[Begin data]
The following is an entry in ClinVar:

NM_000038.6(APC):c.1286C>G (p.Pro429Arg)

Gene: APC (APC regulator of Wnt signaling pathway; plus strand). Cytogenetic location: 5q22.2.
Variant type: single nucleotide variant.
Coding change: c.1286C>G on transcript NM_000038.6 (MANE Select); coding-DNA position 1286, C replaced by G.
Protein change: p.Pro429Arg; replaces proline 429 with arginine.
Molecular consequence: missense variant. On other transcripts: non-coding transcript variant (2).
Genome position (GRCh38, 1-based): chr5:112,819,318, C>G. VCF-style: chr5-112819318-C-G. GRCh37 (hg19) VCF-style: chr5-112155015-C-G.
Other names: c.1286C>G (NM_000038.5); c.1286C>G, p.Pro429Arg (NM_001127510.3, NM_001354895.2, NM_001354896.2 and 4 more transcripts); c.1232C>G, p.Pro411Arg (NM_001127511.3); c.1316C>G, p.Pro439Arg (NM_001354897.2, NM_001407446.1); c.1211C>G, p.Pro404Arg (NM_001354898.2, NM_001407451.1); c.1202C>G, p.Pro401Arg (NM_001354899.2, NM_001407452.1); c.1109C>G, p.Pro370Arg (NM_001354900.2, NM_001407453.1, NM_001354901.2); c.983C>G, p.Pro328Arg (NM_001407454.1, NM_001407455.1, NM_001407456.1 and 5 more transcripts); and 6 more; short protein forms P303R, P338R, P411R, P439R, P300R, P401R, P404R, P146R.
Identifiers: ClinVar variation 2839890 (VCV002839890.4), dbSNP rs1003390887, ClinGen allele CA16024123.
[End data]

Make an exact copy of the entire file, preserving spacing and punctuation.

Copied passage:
The following is an entry in ClinVar:

NM_000038.6(APC):c.1286C>G (p.Pro429Arg)

Gene: APC (APC regulator of Wnt signaling pathway; plus strand). Cytogenetic location: 5q22.2.
Variant type: single nucleotide variant.
Coding change: c.1286C>G on transcript NM_000038.6 (MANE Select); coding-DNA position 1286, C replaced by G.
Protein change: p.Pro429Arg; replaces proline 429 with arginine.
Molecular consequence: missense variant. On other transcripts: non-coding transcript variant (2).
Genome position (GRCh38, 1-based): chr5:112,819,318, C>G. VCF-style: chr5-112819318-C-G. GRCh37 (hg19) VCF-style: chr5-112155015-C-G.
Other names: c.1286C>G (NM_000038.5); c.1286C>G, p.Pro429Arg (NM_001127510.3, NM_001354895.2, NM_001354896.2 and 4 more transcripts); c.1232C>G, p.Pro411Arg (NM_001127511.3); c.1316C>G, p.Pro439Arg (NM_001354897.2, NM_001407446.1); c.1211C>G, p.Pro404Arg (NM_001354898.2, NM_001407451.1); c.1202C>G, p.Pro401Arg (NM_001354899.2, NM_001407452.1); c.1109C>G, p.Pro370Arg (NM_001354900.2, NM_001407453.1, NM_001354901.2); c.983C>G, p.Pro328Arg (NM_001407454.1, NM_001407455.1, NM_001407456.1 and 5 more transcripts); and 6 more; short protein forms P303R, P338R, P411R, P439R, P300R, P401R, P404R, P146R.
Identifiers: ClinVar variation 2839890 (VCV002839890.4), dbSNP rs1003390887, ClinGen allele CA16024123.